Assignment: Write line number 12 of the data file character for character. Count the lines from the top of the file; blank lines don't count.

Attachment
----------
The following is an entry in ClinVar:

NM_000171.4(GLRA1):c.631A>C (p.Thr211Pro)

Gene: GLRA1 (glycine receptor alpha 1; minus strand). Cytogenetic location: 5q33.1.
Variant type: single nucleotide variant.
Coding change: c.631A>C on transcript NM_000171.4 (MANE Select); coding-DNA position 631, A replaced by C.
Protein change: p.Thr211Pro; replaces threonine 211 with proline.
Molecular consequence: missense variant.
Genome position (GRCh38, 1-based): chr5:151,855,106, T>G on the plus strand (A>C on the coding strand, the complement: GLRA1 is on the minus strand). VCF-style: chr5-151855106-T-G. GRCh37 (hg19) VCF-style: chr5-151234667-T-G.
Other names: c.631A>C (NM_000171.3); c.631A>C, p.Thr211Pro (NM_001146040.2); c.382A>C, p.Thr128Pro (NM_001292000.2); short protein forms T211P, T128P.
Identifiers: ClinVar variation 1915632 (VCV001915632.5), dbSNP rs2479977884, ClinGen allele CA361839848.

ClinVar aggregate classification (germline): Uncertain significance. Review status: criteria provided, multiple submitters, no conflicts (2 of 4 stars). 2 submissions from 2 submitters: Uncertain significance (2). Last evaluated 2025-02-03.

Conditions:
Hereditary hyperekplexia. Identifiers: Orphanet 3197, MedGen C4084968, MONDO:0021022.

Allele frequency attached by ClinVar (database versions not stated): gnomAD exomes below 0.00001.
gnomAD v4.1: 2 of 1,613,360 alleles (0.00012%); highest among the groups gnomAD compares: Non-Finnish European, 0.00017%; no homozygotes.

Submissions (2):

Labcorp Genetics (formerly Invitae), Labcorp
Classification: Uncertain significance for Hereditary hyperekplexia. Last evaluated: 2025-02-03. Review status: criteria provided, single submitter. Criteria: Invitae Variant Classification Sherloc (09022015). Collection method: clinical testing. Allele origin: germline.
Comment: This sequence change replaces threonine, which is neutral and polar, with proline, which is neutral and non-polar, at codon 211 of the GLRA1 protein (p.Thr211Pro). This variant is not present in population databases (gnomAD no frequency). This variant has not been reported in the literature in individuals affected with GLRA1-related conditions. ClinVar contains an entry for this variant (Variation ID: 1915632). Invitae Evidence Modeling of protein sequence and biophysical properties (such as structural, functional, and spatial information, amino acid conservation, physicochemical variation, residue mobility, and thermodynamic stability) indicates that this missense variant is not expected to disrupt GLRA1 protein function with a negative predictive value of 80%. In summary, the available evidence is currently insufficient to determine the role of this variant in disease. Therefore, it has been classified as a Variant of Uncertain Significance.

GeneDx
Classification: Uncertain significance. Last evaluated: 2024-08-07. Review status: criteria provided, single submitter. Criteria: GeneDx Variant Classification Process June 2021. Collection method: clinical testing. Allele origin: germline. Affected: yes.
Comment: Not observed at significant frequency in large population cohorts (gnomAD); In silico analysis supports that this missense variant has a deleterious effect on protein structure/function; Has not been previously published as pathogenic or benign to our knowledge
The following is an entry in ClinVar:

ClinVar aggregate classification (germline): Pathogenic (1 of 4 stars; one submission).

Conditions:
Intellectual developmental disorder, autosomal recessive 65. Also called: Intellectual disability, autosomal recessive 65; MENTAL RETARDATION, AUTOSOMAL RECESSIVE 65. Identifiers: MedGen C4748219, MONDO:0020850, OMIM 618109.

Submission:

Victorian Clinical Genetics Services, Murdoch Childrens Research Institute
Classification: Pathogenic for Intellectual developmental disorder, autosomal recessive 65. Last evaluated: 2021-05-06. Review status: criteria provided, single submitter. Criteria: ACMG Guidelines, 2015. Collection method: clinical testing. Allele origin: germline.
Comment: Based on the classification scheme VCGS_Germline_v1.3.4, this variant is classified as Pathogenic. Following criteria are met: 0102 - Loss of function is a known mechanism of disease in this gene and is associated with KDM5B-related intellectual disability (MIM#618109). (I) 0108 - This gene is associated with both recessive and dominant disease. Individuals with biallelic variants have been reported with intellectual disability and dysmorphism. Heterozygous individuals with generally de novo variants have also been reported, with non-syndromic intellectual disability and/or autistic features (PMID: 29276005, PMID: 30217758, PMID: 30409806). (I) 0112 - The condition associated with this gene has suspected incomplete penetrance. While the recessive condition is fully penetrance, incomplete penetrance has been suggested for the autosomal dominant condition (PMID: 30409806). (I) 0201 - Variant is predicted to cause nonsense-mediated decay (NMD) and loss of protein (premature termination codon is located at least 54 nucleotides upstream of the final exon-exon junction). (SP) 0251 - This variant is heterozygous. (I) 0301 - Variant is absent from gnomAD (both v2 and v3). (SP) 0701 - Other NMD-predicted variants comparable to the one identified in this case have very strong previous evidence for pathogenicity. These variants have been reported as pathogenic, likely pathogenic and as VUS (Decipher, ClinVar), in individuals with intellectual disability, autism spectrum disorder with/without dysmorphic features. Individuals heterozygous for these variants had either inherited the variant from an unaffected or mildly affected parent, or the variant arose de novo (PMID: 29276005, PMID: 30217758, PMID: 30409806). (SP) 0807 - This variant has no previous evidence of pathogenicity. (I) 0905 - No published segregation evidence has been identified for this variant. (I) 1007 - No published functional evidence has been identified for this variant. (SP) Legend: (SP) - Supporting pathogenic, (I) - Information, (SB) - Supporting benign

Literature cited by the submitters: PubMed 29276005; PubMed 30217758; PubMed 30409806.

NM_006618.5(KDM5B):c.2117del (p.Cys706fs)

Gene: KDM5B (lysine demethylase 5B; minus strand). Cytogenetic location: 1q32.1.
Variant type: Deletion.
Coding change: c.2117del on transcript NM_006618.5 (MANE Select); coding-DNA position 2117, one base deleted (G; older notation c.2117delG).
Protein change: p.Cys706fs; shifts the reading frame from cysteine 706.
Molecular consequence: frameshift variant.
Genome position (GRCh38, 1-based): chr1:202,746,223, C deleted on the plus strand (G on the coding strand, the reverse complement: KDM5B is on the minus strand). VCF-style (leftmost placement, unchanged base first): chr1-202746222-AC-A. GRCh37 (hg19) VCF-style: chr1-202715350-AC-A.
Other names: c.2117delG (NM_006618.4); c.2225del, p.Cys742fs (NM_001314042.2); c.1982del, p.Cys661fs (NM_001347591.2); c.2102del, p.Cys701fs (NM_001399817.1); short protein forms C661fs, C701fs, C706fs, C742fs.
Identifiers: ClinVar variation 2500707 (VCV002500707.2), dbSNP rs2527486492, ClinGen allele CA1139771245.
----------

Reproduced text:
Conditions: